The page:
Ferdinand (1781) also disappeared early in his life.  He may have died young, or left Pennsylvania young, for the Pennsylvania census records from 1790 on never mentioned him as head of a household. He is not buried at the Jerusalem (Red) Church in Stony Run. He just vanished, and probably died young, before 1787. 

None of the three of them was mentioned in their father’s will.

Johan Peter, Johan Jacob, and Maria Christina

In 1803, Johan Peter (1779) died, leaving his wife, Catharina (nee Glück) and their daughter, Salome. The next year, Peter's younger brother, Johan Jacob (1783), a tailor, married Catharina!  In 1807, Johan Jacob and his family moved to Troy (Marcy), Bloom Township, Fairfield County, Ohio, northeast of Columbus, where they continued farming with their nine children.  Johan Jacob's son David operated the Brobst Store and Post Office in Marcy during the 1800s; after he died, his wife Cecelia (Dove) operated the store until nearly 1930!  David had 22 children!  Many other Glick family members lived there as well.

His sister, Maria Christina (1784), and her husband George Teagarten, joined them there. She and George had five children. They lived in both Fairfield and Pickaway County, Ohio. After George died in 1812, she married Johannes Billman, but died only two years later.

Christian

Christian (1785) married Sally Zoll, daughter of Jacob and Elizabeth (Merckel) Zoll.  He was first a harnessmaker, and for a time lived and worked in Orwigsburg, Schuylkill County, PA, where he was an owner of business property.   He then moved to Pottsville, and built a stone house on the corner of Centre St. and West Norwegian Road. Christian became a mover and shaker in local politics, including serving a term as Schuylkill County Commissioner in Orwigsburg. He owned a large estate of land. He served in the war of 1812.   Their daughter, Catharina, was married to a postal mail carrier in Minnesota who froze to death one night carrying the mail. His son, Benneville, drowned in a canal near Pottsville while a young man.  Another son, Caspar, was a saddler by trade, and operated a boarding stable for horses.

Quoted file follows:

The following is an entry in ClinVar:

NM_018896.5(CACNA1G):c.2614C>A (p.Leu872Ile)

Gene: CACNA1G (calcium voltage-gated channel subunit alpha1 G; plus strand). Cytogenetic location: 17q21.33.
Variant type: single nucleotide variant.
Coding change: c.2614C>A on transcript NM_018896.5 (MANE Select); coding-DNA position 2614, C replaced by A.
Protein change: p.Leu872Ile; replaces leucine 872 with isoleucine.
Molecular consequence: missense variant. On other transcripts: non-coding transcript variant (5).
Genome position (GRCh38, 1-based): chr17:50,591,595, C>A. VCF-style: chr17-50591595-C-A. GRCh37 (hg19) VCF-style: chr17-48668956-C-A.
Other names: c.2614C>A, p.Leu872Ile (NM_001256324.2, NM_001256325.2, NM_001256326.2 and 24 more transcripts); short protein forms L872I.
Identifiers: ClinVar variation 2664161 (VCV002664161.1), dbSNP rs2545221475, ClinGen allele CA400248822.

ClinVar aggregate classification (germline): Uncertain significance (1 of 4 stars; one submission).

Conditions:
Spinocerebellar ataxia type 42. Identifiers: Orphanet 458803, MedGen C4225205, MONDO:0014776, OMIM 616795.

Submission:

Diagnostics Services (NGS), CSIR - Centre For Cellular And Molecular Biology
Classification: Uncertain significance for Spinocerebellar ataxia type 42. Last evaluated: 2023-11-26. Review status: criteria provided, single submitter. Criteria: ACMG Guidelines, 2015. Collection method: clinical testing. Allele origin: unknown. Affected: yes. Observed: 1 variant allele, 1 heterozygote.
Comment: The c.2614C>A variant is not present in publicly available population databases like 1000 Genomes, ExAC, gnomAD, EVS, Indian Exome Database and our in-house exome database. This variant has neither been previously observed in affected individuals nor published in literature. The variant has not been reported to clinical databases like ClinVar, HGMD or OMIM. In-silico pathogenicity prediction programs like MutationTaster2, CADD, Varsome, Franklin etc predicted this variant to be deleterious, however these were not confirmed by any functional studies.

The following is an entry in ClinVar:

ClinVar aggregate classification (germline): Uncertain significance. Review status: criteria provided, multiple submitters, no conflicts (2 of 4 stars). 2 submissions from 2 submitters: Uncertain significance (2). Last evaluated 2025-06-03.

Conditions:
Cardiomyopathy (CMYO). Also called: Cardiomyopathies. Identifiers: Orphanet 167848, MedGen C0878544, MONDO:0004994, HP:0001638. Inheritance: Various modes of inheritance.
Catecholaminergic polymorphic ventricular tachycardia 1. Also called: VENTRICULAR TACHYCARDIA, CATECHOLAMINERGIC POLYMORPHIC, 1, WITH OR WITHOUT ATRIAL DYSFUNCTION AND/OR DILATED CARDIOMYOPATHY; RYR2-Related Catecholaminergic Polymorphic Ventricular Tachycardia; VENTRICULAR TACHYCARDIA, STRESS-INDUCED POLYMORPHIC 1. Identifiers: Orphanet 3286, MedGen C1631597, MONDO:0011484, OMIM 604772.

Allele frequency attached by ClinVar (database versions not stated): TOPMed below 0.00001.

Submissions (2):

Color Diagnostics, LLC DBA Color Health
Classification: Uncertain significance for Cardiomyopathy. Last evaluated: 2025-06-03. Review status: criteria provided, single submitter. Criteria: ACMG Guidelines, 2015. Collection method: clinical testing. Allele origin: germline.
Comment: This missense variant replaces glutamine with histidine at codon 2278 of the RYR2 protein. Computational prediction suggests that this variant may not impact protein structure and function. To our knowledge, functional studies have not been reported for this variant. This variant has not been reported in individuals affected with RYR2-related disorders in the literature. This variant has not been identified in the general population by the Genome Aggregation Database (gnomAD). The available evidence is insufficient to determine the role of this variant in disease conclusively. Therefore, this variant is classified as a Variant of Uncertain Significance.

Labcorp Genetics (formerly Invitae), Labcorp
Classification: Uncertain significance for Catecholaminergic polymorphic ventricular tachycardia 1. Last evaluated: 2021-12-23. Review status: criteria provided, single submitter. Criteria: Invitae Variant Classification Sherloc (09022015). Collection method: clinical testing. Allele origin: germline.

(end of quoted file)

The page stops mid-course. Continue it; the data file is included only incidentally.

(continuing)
Maria Elisabetha

Maria Elisabetha (1787) married Andreas Wertman, son of Jacob and Anna Maria Barbara (nee Steinbruch) Wertman, beginning one of several long relationships between the Wertman and Brobst families.  They lived in New Tripoli, Lehigh Co; their children married into the Mosser, Kistler, and Mantz families.

Margaretha Elizabetha

Margaretha (1789) married Johannes Heinrich Billman (1792-1869), son of Johannes and Elizabeth (Brobst) Billman. They lived in Schuylkill County, Pennsylvania.  Nothing is known of their children.

LtCol Michael

Michael and Magdalena (nee Everett), farmers and millers, lived first in Berks County, then in Northampton County. They had eleven children: George Michael, Valentine, Johannes Jacob, Magdalena, Mathias, Maria Catherina, Gotfried, Catherina, Susannah, Elizabeth, and Maria.

In 1775, he purchased 783 acres of land in Berks and Northampton Counties.  He was then one of the major landowners in Berks County, with over 1000 acres.  Michael and his brother Johannes F. operated the Brobst Grist Mill and the Union Forges. Michael served first as a major and then a LtCol, Northampton County Militia, in the Army of the Revolution. Using flour from Michael's and John's grist mill, his family provided bread to George Washington's army!

Their son, Valentine, served as Justice of the Peace for Tulphehocken Township, PA, for 30 years. George Michael inherited the Union Forges; his grandsons, John and Solomon, operated a tannery in the Borough of Turbotville, Northumberland County.[7]  For reasons unknown, Michael disinherited his son Johannes Jacob who later moved to Maryland and operated the "Mary Ann" furnace and forge there[8]; this is the John Jacob mentioned in Appendix 1.

Crazy" Jacob F.